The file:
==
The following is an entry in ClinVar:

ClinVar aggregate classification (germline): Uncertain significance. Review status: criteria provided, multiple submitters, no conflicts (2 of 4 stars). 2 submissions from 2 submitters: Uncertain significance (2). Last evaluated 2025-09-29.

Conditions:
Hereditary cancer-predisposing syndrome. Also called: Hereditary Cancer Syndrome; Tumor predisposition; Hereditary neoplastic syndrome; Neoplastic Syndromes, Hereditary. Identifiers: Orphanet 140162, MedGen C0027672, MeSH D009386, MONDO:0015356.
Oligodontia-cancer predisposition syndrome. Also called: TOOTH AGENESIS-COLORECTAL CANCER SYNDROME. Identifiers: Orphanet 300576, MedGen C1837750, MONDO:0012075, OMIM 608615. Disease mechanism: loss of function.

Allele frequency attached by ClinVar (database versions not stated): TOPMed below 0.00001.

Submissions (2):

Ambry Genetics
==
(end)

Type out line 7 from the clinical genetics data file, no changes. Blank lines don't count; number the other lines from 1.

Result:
Submissions (2):